The spectral "fingerprint" that Burgasser obtained shows that the brown dwarf contains methane as well, a trait also shared by planets such as Jupiter and Saturn but not by stars. Although the new discovery, now dubbed Gliese 570D, shows methane and is believed to be roughly the same size as Jupiter itself, it is believed to be roughly 50 times more massive. "The dividing line between planets and stars was once obvious," says Burgasser, "but we are now finding objects that really blur that distinction."

       The 2MASS telescopes are in the midst of a 3-1/2-year survey of the entire sky. IPAC's processing of the 20 terabytes of raw survey data will create a publicly accessible catalog of 300 million stars and over one million galaxies. Already, 6% of the sky -- more than 20 million objects -- has been released to the public. Nearly one-half of the sky -- almost 200 million objects -- will be publicly available early in 2000. The 2MASS project is based at the University of Massachusetts, Amherst. The JPL/Caltech Infrared Processing and Analysis Center combines and processes 2MASS images into usable data and serves those catalogs and images to the public.

       As part of NASA's Origins Program, 2MASS is funded by NASA's Office of Space Science and the National Science Foundation. Results from 2MASS will benefit future Origins missions, including Space Infrared Telescope Facility and the Next Generation Space Telescope. JPL manages the program for NASA's Office of Space Science, Washington, DC. JPL is a division of the California Institute of Technology, Pasadena, CA.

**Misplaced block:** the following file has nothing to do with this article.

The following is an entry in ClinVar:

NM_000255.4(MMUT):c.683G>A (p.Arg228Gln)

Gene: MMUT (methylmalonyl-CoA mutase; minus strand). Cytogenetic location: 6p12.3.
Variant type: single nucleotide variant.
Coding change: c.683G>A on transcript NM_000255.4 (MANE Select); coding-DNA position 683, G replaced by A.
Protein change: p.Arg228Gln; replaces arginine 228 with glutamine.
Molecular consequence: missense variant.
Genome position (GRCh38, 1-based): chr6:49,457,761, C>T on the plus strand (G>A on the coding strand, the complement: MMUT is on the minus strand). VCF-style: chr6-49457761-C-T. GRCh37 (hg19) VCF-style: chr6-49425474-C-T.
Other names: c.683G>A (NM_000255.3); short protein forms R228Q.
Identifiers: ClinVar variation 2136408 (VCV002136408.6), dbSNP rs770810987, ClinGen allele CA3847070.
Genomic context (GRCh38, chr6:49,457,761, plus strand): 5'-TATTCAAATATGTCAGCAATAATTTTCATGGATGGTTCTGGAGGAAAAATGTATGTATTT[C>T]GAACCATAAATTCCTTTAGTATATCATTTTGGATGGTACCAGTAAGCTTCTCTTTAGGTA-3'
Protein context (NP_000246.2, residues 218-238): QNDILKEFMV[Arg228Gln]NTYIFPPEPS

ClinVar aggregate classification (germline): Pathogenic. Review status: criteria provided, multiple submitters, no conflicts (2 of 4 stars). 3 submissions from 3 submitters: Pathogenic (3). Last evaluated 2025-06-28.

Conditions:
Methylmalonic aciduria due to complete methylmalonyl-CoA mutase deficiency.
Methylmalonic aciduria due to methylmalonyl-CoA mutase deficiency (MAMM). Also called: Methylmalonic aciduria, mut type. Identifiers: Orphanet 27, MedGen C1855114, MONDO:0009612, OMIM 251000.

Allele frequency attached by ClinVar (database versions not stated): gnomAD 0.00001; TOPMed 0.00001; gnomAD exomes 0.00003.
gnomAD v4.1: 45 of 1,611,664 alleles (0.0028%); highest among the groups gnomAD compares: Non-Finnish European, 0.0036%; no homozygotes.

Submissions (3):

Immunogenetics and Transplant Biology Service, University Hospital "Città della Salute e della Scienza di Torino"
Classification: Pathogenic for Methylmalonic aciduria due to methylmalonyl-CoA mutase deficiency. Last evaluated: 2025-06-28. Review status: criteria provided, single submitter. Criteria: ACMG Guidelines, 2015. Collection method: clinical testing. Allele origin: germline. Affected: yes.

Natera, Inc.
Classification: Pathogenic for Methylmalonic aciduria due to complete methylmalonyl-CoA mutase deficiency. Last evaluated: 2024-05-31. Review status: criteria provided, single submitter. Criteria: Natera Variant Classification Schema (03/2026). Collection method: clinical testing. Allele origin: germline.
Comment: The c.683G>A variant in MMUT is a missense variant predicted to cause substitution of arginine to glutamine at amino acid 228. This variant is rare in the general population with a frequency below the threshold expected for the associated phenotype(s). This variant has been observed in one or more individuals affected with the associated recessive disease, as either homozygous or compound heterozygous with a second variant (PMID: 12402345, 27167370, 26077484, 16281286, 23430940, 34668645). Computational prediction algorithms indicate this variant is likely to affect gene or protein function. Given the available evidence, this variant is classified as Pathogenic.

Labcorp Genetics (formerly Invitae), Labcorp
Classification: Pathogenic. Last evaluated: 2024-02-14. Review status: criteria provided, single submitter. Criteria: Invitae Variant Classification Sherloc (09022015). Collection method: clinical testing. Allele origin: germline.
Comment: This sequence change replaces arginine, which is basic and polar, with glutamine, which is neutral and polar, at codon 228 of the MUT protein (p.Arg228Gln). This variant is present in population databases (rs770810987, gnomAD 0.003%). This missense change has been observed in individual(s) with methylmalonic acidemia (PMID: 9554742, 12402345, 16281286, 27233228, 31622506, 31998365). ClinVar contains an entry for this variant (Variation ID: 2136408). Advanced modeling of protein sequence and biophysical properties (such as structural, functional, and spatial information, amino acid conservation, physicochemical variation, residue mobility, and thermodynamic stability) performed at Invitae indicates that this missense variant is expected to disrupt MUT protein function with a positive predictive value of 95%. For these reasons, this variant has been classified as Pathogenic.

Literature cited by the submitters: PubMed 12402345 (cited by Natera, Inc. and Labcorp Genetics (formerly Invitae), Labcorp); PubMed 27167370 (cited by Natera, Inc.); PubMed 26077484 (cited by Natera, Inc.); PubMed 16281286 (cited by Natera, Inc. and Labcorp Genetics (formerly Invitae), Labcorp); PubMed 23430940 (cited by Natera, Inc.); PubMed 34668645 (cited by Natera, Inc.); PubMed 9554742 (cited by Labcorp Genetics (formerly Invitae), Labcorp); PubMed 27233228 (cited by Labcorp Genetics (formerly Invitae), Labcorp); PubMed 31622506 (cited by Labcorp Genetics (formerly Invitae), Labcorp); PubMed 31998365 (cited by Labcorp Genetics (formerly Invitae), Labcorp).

CTIO is a division of the National Optical Astronomy Observatories (NOAO). NOAO is operated by the Association of Universities for Research in Astronomy (AURA), Inc., under co-operative agreement with the National Science Foundation.

       Additional 2MASS information and images are available at

       2MASS information and images are also available at

       For more information: Mr. Adam Burgasser (626-397-7014,
                                            Dr. Davy Kirkpatrick (626-397-7002,

       CAPTION TO INCLUDED IMAGE: (a) In the left panel are Two Micron All Sky Survey (2MASS) images of three objects. These are false-color images generated by mapping the three near-infrared wavelengths at which 2MASS observes into blue, green, and red colors. The first 2MASS image (top left) shows a methane brown dwarf (also called a "T dwarf"). Below that are 2MASS images of Uranus with its five major moons and Neptune with its largest moon, Triton. Strong methane absorption causes the T dwarf, Uranus, and Neptune all to appear blue in these images. (b) In the right panel is an artist's rendition in visible light of the Gliese 570ABCD system. In the upper right corner of this image are the three cool stars (one yellow and the other two red) comprising the core of the system. Below them is shown the cool brown dwarf ("T dwarf") companion, Gliese 570D, an even cooler object which is depicted here as having a reddish, banded atmosphere. A dark, hypothetical companion to this brown dwarf is also shown.

       PHOTO CREDIT: (Left Panel): 2MASS images courtesy of the University of Massachusetts and the Infrared Processing and Analysis Center. (Right Panel): Artist's rendition by Dr. Robert Hurt of the Infrared Processing and Analysis Center.

       EDITORS: The attached 2MASS images and artist's depiction of the Gliese 570 system can be obtained over the Internet via .